II. Legal Background

         As aptly stated by the Sixth Circuit, “[t]his area of federal sentencing law is complicated. Members of the Supreme Court have described aspects of it as a ‘time-consuming legal tangle,' Mathis v. United States, __ U.S. __, 136 S.Ct. 2243, 2264, 195 L.Ed.2d 604 (2016) (Breyer, J., dissenting), and as a ‘mess,' id. at 2269 (Alito, J., dissenting).” United States v. Burris, 912 F.3d 386, 391 (6th Cir. 2019).

         This entanglement began when the Supreme Court in Johnson held unconstitutionally vague the residual clause of the ACCA, which included as a crime of violence “any crime punishable by imprisonment for a term exceeding one year that . . . otherwise involves conduct that presents a serious potential risk of physical injury to another[.]” 18 U.S.C. § 924(e)(2)(B); Johnson, 135 S.Ct. 2551. The Supreme Court in Dimaya then expanded Johnson and found the residual clause of 18 U.S.C. § 16(b) also unconstitutionally vague: “just like ACCA's residual clause, § 16(b) ‘produces more unpredictability and arbitrariness than the Due Process Clause tolerates.'” Dimaya, 138 S.Ct. at 1223 (quoting Johnson, 135 S.Ct. at 2558). Specifically, the Court found unpredictability and arbitrariness in the application of “a distinctive form of . . . the categorical approach” to § 16(b). Id. at 1211 (citing Leocal v. Ashcroft, 543 U.S. 1, 7 (2004)). “The question” in that approach, the Court explained, “is not whether ‘the particular facts' underlying a conviction posed the substantial risk that § 16(b) demands. Neither is the question whether the statutory elements of a crime require (or entail) the creation of such a risk in each case that the crime covers. The § 16(b) inquiry instead turns on the ‘nature of the offense' generally speaking. More precisely, § 16(b) requires a court to ask whether ‘the ordinary case' of an offense poses the requisite risk.” Id. (citations and footnote omitted). It is this abstract standard that the Court found problematic:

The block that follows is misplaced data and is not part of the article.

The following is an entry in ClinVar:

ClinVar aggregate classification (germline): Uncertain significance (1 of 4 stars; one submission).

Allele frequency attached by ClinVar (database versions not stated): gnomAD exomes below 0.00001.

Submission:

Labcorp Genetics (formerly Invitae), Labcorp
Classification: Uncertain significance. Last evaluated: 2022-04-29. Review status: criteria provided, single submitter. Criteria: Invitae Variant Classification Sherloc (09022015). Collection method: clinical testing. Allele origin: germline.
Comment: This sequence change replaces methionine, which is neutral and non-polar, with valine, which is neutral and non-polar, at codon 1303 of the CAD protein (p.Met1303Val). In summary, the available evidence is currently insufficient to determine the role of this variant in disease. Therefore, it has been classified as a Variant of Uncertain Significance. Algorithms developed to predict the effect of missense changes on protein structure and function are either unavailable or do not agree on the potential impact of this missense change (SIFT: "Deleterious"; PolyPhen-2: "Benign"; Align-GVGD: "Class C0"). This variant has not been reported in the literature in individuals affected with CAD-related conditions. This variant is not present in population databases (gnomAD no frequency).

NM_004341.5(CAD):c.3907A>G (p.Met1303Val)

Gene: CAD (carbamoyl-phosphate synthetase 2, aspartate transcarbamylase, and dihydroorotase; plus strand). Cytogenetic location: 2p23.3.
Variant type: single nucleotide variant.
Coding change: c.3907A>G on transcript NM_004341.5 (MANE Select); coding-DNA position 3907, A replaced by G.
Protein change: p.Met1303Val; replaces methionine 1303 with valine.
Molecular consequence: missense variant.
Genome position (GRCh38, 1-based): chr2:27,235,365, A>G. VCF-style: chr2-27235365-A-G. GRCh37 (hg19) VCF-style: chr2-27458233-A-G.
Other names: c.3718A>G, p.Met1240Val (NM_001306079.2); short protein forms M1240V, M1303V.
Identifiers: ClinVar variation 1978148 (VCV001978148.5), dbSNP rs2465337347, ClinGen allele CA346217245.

In Johnson's words, “we do not doubt” the constitutionality of applying § 16(b)'s “substantial risk [standard] to real-world conduct.” The difficulty comes, in § 16's residual clause just as in ACCA's, from applying such a standard to “a judge-imagined abstraction” -- i.e., “an idealized ordinary case of the crime.” It is then that the standard ceases to work in a way consistent with due process.

Id. at 1215-16 (quoting Johnson, 135 S.Ct. at 2561) (citations omitted).

         After Dimaya, the Fourth Circuit, and other circuits alike, addressed a statute with a definition of “crime of violence” materially identical to § 16 -- 18 U.S.C. § 924(c)(1), which makes it a crime to use a firearm in the commission of a crime of violence -- and found the residual clause of its definition, § 924(c)(3)(B), unconstitutionally vague as well.[4] See United States v. Simms, 914 F.3d 229 (4th Cir. 2019); and see also, United States v. Davis, 903 F.3d 483, 486 (5th Cir. 2018), cert. granted, 139 S.Ct. 782, 202 L.Ed.2d 511 (2019); United States v. Salas, 889 F.3d 681, 684-86 (10th Cir. 2018), petition for cert. filed, No. 18-428 (U.S. Oct. 3, 2018); United States v. Eshetu, 898 F.3d 36, 37 (D.C. Cir. 2018) (per curiam), petition for reh'g en banc filed, No. 15-3020 (Aug. 31, 2018). Other circuits, however, addressed the same issue and upheld the constitutionality of § 924(c)(3)(B). See United States v. Barrett, 903 F.3d 166 (2d Cir. 2018), United States v. Douglas, 907 F.3d 1 (1st Cir. 2018), United States v. Robinson, 844 F.3d 137, 141 (3d Cir. 2016), and Ovalles v. United States, 905 F.3d 1231, 1250 (11th Cir. 2018).

         To resolve the deep circuit split, the United States Supreme Court granted certiorari on the Fifth Circuit's ruling, Davis, 903 F.3d 483, and, agreeing with the Fifth Circuit, held that § 924(c)(3)(B) requires the categorical approach and is therefore unconstitutionally vague. United States v. Davis, 139 S.Ct. 2319, 2336 (2019). Accordingly, the law is now well-settled, and, as the Fourth Circuit has ...